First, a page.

Fiat Panda 4×4

Practically Simple, Classically Capable

When the Fiat Panda hit the showrooms in 1980, it was compared by designer Giorgetto Guigaro to a pair of jeans – practical and simple. Actually, it was more than that. The Panda was a cheap, straightforward car that was easy to maintain. It was built to take on the 2CV and the Renault 4, for people who wouldn’t normally have been able to afford a car – just like Alec Issigonis did with the seminal Mini three decades before and Henry Ford did forty years before that.

History of the Fiat Panda 4×4

A European Car of the Year award in 1981 put the Panda on the map and Guigaro went a stage further in his description of the car; ‘I tried to bring into this car the spirit of military machinery, especially helicopters, that means light, rational built-for-purpose vehicles’.

Since launch, Fiat has sold over 11 million Pandas. The first iteration, now known as the ‘old Panda’ survived with very few changes and in 2003 the ‘nuova Panda’ was launched, giving Fiat their second European Car of the Year award a year later. The third generation which was first seen at the Frankfurt Motor Show in September 2011 is being built at the Pomigliano d’Arco factory in Naples where the brilliant but doomed Alfa Romeo Alfasud was made in the 70s and 80s amidst the furore of corporate and government bickering.

The first 4×4 Panda hit the showrooms in 1983 and they sold six and a half million of them – decent sales figures for an idea that was mooted as ‘odd’. Trying to cram a heavy 4×4 system into a supermini was always going to be a tough ask but cram it in they did and it was an instant hit.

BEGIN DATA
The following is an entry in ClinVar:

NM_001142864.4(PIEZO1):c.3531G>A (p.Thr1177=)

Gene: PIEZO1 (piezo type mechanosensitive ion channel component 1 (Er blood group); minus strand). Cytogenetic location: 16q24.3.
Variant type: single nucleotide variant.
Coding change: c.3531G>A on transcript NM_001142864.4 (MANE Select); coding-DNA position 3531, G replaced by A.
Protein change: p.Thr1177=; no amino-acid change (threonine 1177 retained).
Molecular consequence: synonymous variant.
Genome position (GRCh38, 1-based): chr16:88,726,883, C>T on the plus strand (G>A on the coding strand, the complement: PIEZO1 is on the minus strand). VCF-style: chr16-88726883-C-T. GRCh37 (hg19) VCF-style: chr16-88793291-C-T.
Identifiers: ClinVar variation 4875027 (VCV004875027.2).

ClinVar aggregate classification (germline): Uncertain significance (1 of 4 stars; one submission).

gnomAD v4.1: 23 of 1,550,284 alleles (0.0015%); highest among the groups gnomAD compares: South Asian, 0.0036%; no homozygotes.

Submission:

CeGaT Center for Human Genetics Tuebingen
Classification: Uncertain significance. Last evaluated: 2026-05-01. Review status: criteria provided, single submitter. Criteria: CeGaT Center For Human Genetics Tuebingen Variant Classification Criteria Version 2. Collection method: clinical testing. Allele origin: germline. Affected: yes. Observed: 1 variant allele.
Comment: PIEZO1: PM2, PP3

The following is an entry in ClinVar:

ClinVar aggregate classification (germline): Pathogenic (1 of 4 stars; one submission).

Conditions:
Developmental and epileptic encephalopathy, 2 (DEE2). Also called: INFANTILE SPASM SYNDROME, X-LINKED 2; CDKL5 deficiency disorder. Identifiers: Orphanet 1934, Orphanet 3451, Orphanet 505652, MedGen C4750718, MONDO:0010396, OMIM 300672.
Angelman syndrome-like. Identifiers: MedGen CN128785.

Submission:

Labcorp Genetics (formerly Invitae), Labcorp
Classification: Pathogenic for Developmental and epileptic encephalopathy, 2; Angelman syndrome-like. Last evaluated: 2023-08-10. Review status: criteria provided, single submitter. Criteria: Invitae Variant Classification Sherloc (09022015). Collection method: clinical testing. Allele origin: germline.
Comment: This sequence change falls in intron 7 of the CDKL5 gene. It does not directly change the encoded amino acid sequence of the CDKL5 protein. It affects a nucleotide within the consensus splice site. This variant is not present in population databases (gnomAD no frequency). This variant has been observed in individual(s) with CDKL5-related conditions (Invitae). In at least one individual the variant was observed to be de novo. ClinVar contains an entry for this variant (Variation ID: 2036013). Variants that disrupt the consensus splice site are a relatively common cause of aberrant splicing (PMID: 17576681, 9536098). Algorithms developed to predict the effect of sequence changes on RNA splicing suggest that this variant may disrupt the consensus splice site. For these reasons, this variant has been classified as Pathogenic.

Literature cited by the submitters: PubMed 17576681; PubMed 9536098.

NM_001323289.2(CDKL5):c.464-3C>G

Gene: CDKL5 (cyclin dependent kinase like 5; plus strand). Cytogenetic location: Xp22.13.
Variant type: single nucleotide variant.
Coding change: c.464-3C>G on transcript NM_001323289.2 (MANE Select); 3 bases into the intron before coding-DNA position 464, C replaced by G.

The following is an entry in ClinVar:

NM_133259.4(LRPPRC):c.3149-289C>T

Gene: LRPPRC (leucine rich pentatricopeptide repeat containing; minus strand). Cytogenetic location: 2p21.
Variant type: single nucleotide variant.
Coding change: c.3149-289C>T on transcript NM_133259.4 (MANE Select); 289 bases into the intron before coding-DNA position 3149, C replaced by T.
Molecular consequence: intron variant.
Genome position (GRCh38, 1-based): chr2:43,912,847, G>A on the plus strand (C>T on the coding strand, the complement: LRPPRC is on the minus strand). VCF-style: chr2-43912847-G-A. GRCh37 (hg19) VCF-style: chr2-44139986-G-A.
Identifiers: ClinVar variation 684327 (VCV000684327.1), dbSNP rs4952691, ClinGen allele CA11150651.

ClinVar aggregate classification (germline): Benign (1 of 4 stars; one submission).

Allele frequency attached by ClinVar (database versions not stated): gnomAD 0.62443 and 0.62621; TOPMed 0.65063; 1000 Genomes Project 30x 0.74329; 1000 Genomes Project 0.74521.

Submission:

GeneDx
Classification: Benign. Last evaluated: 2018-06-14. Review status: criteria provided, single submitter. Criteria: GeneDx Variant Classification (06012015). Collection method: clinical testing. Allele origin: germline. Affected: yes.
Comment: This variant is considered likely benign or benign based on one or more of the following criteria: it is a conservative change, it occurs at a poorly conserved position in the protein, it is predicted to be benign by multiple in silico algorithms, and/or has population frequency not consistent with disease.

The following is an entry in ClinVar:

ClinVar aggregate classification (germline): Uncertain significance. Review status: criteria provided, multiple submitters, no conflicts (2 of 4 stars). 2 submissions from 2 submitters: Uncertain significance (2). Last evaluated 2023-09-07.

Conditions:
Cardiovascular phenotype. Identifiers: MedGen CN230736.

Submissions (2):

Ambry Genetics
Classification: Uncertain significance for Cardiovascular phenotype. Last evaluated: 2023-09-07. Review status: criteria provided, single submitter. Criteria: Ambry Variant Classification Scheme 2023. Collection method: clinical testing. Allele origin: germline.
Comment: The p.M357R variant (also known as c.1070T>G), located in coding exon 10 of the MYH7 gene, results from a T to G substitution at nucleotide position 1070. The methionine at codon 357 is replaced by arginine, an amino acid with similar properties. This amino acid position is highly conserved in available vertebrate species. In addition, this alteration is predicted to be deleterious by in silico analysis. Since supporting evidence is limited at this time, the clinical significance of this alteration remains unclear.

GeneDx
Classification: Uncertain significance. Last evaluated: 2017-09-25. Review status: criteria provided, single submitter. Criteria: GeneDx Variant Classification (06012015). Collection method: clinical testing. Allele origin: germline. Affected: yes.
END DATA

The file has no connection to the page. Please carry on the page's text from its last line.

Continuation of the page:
It was originally conceived to deal with Alpine snow and it does deal with it, however it isn’t a Range Rover or a Jeep. It’s a small city car with really very good off-road credentials and for what was essentially marketed originally as a small, lightweight, cheap runabout, it proved to be an accomplished city car that packed a few big surprises on difficult terrain.

There’s something else about the Fiat Panda that not many other cars have, and that’s ‘lovability’. Unlike the hundreds of other cheap Euroboxes you can buy today, the Panda has the ability to warm our hearts. The original Mini does it, so does the Beetle but very few other cars do. Perhaps it’s the name – Panda – that evokes cutesy images of Ming Ming eating bamboo in London Zoo or the viral ‘sneezing panda’ clip on YouTube that has 220m views. It may be the very fact that they were so cheap to buy, cheap to insure and cheap to fix.

Whatever the reason, at some stage in our lives we have all had some exposure to a Panda – and this more than anything makes it one of the most recognisable cars on our streets today.